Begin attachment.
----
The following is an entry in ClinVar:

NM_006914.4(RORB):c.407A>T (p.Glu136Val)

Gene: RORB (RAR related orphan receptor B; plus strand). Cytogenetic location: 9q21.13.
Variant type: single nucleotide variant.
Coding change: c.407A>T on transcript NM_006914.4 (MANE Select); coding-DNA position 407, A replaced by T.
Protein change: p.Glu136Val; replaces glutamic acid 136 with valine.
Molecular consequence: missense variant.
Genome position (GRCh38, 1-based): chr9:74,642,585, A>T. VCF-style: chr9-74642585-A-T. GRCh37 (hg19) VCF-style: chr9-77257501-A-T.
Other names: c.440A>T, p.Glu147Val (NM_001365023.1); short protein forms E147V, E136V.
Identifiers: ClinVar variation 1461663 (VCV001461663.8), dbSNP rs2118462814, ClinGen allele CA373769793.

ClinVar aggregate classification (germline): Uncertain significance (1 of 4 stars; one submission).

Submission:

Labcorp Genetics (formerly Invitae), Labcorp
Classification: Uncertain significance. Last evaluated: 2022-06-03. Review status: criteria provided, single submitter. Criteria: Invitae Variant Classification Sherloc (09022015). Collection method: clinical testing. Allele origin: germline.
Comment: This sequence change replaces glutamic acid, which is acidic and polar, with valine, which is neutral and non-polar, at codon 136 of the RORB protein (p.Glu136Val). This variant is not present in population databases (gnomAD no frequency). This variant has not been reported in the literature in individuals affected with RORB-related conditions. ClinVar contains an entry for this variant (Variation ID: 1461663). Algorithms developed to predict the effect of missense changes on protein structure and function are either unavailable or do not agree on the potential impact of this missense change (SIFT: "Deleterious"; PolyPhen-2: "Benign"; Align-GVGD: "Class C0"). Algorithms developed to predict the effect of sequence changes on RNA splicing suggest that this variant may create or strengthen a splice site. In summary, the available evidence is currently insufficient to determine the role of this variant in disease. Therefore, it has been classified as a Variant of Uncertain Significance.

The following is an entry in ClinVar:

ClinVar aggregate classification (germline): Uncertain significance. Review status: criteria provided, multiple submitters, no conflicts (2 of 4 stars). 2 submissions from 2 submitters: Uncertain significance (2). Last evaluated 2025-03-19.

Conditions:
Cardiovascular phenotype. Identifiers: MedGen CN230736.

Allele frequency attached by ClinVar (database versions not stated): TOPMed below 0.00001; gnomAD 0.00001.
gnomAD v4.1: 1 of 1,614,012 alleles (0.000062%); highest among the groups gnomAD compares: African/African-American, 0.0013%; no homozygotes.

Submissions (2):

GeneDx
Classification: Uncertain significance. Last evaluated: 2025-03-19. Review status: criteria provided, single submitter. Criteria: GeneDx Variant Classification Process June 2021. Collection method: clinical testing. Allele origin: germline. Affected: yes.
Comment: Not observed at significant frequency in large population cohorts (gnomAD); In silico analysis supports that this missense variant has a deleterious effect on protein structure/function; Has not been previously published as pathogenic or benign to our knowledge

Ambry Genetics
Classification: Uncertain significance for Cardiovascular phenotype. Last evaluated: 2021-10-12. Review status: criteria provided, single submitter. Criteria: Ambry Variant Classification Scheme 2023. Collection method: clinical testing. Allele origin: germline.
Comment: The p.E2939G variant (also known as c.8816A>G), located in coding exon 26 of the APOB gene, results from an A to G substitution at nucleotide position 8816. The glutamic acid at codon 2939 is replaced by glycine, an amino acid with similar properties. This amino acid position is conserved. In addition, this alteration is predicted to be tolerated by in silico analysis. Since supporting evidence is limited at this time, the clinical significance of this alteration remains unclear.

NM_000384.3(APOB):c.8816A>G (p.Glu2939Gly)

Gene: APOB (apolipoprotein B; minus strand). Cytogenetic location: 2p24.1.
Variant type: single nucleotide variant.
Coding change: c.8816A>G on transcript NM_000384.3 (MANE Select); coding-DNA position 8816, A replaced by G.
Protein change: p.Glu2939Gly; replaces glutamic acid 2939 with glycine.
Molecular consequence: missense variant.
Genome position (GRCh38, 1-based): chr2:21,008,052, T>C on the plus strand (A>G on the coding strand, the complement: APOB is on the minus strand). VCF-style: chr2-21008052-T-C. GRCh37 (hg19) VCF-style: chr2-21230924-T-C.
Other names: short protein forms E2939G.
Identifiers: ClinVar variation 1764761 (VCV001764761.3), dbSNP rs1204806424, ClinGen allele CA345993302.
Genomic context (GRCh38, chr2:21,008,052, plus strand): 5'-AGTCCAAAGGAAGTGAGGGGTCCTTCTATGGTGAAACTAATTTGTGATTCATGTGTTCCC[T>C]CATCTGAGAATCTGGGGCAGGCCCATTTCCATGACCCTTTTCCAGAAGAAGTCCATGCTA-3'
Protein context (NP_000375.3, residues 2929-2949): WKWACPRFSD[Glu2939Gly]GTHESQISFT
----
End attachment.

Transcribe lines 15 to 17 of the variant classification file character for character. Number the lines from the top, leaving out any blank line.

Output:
Comment: This sequence change replaces glutamic acid, which is acidic and polar, with valine, which is neutral and non-polar, at codon 136 of the RORB protein (p.Glu136Val). This variant is not present in population databases (gnomAD no frequency). This variant has not been reported in the literature in individuals affected with RORB-related conditions. ClinVar contains an entry for this variant (Variation ID: 1461663). Algorithms developed to predict the effect of missense changes on protein structure and function are either unavailable or do not agree on the potential impact of this missense change (SIFT: "Deleterious"; PolyPhen-2: "Benign"; Align-GVGD: "Class C0"). Algorithms developed to predict the effect of sequence changes on RNA splicing suggest that this variant may create or strengthen a splice site. In summary, the available evidence is currently insufficient to determine the role of this variant in disease. Therefore, it has been classified as a Variant of Uncertain Significance.

The following is an entry in ClinVar:

ClinVar aggregate classification (germline): Uncertain significance. Review status: criteria provided, multiple submitters, no conflicts (2 of 4 stars). 2 submissions from 2 submitters: Uncertain significance (2). Last evaluated 2025-03-19.